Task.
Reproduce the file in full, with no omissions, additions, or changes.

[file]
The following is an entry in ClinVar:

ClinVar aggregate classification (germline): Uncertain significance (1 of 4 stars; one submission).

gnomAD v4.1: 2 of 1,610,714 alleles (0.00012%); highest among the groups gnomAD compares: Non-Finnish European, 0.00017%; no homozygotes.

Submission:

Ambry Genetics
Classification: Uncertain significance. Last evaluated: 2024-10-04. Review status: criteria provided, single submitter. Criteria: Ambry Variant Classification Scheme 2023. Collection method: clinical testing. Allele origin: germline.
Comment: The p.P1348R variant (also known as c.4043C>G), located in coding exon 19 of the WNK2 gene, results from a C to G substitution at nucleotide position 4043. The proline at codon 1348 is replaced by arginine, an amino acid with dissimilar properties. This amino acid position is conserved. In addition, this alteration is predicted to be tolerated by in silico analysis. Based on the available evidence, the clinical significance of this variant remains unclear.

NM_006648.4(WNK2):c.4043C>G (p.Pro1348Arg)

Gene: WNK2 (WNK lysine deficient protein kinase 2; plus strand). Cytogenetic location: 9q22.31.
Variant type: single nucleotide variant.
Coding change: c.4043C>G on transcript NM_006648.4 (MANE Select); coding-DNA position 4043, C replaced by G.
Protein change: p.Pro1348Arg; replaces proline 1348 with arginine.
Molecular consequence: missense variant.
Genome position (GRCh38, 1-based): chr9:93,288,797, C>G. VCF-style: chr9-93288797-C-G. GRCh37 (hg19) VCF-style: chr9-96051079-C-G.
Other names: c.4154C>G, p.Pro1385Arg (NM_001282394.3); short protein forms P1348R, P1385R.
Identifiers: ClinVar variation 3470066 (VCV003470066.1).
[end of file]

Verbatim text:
The following is an entry in ClinVar:

ClinVar aggregate classification (germline): Uncertain significance (1 of 4 stars; one submission).

gnomAD v4.1: 2 of 1,610,714 alleles (0.00012%); highest among the groups gnomAD compares: Non-Finnish European, 0.00017%; no homozygotes.

Submission:

Ambry Genetics
Classification: Uncertain significance. Last evaluated: 2024-10-04. Review status: criteria provided, single submitter. Criteria: Ambry Variant Classification Scheme 2023. Collection method: clinical testing. Allele origin: germline.
Comment: The p.P1348R variant (also known as c.4043C>G), located in coding exon 19 of the WNK2 gene, results from a C to G substitution at nucleotide position 4043. The proline at codon 1348 is replaced by arginine, an amino acid with dissimilar properties. This amino acid position is conserved. In addition, this alteration is predicted to be tolerated by in silico analysis. Based on the available evidence, the clinical significance of this variant remains unclear.

NM_006648.4(WNK2):c.4043C>G (p.Pro1348Arg)

Gene: WNK2 (WNK lysine deficient protein kinase 2; plus strand). Cytogenetic location: 9q22.31.
Variant type: single nucleotide variant.
Coding change: c.4043C>G on transcript NM_006648.4 (MANE Select); coding-DNA position 4043, C replaced by G.
Protein change: p.Pro1348Arg; replaces proline 1348 with arginine.
Molecular consequence: missense variant.
Genome position (GRCh38, 1-based): chr9:93,288,797, C>G. VCF-style: chr9-93288797-C-G. GRCh37 (hg19) VCF-style: chr9-96051079-C-G.
Other names: c.4154C>G, p.Pro1385Arg (NM_001282394.3); short protein forms P1348R, P1385R.
Identifiers: ClinVar variation 3470066 (VCV003470066.1).